As the train goes by

Published 10:24 am Friday, March 27, 2015

JULIA V. PENDLEY / Homer Richardson shares his knowledge with a group at the Jimmy Furlow Senior Center Thursday night. The event was sponsored by the Lincoln County Historical and Genealogical Society.

JULIA V. PENDLEY / Homer Richardson shares his knowledge with a group at the Jimmy Furlow Senior Center Thursday night. The event was sponsored by the Lincoln County Historical and Genealogical Society.

The sound of the train filled the room at the Jimmy Furlow Senior Center where a small group of people gathered for Homer Richardson’s presentation on the history of Brookhaven.

“I just want to emphasize the wonderful sound of the trains coming through,” Richardson said Thursday night.

Richardson is a history enthusiast and one of the members of the Lincoln County Historical and Genealogical Society.

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Before the railroad was built that connected New Orleans and Memphis, Brookhaven was just one of many small villages scattered throughout the area.

As contractors began exploring the straightest path between Brookhaven and Memphis, the railroad approached Samuel Jayne. Although he is often credited as the founder of Brookhaven, he refused the railroad’s offer to purchase land.

Rev. Milton Whitworth realized the importance and offered up some of his land less than a mile away. The story goes that part of the agreement from the sale of land was that every train that comes through must stop in Brookhaven.

Once it was up and running, the railroad brought in industry, and Brookhaven became a center of commerce. A railroad was constructed between Brookhaven and Monticello along with several dummy lines connecting sawmills to the main line. At one time there were as many as 27 sawmills in the county.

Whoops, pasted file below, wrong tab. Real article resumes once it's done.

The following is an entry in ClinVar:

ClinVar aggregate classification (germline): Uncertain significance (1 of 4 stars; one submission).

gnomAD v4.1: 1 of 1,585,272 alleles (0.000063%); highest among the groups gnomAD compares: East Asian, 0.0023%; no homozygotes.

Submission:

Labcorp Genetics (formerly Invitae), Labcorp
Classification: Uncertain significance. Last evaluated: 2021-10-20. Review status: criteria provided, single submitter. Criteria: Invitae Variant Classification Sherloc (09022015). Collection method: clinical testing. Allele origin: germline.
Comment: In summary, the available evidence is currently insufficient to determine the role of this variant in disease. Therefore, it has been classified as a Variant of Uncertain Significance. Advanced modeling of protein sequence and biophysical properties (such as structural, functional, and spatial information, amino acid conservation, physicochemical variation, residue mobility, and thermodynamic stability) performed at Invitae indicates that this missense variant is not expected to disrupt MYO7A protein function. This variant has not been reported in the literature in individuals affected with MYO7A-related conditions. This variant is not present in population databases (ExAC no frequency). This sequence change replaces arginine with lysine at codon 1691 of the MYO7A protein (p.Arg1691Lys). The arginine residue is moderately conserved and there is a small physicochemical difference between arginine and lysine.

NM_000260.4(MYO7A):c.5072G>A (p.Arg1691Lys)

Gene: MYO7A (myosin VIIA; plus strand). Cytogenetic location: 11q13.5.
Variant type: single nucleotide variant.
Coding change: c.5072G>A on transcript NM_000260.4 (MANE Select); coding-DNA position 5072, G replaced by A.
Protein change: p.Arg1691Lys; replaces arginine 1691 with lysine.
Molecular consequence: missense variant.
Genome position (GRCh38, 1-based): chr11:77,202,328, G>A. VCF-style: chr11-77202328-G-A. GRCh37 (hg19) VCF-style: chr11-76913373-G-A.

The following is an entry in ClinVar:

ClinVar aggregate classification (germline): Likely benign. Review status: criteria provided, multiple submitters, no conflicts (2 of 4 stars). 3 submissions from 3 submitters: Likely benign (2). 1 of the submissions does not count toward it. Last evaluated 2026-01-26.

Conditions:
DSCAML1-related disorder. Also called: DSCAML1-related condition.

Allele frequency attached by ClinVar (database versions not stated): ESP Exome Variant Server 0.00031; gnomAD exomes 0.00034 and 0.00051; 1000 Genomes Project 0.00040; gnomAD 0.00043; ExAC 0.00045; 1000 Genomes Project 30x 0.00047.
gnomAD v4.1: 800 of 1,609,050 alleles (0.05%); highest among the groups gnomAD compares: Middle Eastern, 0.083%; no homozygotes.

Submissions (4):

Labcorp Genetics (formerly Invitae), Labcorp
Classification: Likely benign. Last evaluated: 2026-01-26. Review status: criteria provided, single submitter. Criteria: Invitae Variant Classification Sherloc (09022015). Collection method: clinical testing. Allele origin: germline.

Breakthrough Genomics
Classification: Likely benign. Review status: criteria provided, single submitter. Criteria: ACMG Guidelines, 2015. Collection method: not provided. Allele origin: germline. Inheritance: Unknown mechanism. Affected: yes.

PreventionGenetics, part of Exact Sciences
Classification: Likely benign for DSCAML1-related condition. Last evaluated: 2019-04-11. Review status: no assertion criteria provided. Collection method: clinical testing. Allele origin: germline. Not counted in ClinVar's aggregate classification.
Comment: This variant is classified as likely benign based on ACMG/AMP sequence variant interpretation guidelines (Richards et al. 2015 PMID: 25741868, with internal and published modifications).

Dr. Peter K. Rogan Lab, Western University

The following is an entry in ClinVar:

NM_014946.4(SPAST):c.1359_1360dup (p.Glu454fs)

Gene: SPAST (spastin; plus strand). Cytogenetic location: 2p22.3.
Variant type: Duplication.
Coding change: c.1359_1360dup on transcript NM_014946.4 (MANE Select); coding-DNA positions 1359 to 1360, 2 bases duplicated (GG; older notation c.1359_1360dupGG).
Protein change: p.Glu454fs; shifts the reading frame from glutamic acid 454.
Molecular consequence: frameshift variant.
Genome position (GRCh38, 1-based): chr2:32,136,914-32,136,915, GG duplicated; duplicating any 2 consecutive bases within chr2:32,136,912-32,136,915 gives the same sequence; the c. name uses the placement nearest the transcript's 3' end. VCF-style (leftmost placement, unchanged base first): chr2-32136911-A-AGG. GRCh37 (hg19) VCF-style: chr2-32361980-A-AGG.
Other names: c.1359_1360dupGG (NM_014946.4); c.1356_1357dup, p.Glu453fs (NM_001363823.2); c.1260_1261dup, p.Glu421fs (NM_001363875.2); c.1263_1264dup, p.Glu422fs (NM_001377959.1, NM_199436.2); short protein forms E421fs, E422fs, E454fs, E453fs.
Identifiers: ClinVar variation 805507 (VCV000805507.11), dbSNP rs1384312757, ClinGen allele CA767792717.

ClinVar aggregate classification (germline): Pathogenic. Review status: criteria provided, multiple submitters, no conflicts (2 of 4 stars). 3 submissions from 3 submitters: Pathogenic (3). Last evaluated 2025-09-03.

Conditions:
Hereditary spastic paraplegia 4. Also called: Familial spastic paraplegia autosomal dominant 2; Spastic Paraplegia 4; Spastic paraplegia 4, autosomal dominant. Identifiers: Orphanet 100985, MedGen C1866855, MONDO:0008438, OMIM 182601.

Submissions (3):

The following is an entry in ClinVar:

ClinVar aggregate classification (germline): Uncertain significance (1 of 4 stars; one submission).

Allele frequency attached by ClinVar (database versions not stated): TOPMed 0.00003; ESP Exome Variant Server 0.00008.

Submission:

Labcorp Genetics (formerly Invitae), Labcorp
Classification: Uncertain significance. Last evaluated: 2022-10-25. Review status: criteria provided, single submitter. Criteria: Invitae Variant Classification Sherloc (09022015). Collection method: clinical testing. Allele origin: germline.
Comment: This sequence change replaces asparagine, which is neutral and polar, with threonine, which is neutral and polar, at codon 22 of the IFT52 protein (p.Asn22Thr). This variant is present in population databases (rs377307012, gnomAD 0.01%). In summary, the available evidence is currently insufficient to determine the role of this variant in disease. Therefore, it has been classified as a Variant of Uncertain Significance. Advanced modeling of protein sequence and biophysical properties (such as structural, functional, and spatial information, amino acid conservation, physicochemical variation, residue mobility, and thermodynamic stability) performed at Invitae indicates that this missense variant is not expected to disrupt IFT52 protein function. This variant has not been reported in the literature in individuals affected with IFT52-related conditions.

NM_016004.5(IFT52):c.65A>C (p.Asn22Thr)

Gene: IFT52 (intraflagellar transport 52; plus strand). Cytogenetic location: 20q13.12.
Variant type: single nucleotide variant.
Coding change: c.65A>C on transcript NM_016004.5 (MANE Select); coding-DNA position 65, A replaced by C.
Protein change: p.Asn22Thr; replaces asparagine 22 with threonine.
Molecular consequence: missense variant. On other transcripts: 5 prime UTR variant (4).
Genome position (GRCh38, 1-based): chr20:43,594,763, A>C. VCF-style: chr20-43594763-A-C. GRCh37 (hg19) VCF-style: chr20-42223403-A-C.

Once the rails were laid down, A.E. Moreton was on the first train (“I love it when it’s the first, biggest or largest,” Richardson joked) from New Orleans. Whitworth was able to convince Moreton to stay and help develop Whitworth College. The college was known across the country as a top college for women due to its education and disciplinarian practices. Women were not allowed to walk around town alone.

Throughout the presentation, Richardson said emphasized that history is always changing. He explained history was much like a train passing through. As the passengers can be seen through the windows, they slowly morph through time.

Richardson showed the historical marker that describes Brookhaven’s foundation. The sign reads that dairy has been a major industry since the turn of the century.

“I don’t know where you’d go to find those cows,” Richardson joked.

As industry moved into town, houses began to crop up. Richardson said one of the most unique things about Brookhaven is the variety of architectural styles. Richardson also explained that picket fences arose out of necessity – to keep cattle out of the yard.

The first permanent commercial building was located at the site of the Inez. Later, when the Inez was built, it became the first brick building in Brookhaven. Richardson said in the early 1900s it was the most popular hotel between New Orleans and Jackson.

Another business that was popular throughout the region was McGrath’s store. John McGrath came to Brookhaven and made his money by working on the railroad. In the late 1870s, McGrath opened a large store.

“It was the Walmart at the time,” he said.

People would come from all over to shop at McGrath’s. Richardson said he read that they would throw chickens out in the street with price tags on them. When the chickens were brought back, the tag could be redeemed for merchandise.

During the Great Depression, Richardson said Brookhaven was hit hard. The town could have easily died at that point, but oil came in to save the day. In 1939, oil was discovered on what is now California Road. In the 1940s, oil was found near Mallalieu. Soon the oil industry in Brookhaven was booming.

Richardson said a more recent save came in the form of the Mississippi School of the Arts.

“I just want you to understand how close we came to losing all these beautiful buildings (on the old Whitworth campus),” he said.

With the introduction of the art school, the buildings were saved. Richardson also said that the recent interest in reviving the downtown area is important to help preserve the city’s history.

Richardson showed an old photo of the corner of Monticello Street and Railroad Avenue. He pointed out the building that Georgia Blue recently moved into. He said pretty soon the events and people now will be part of the passengers on the history train passing through.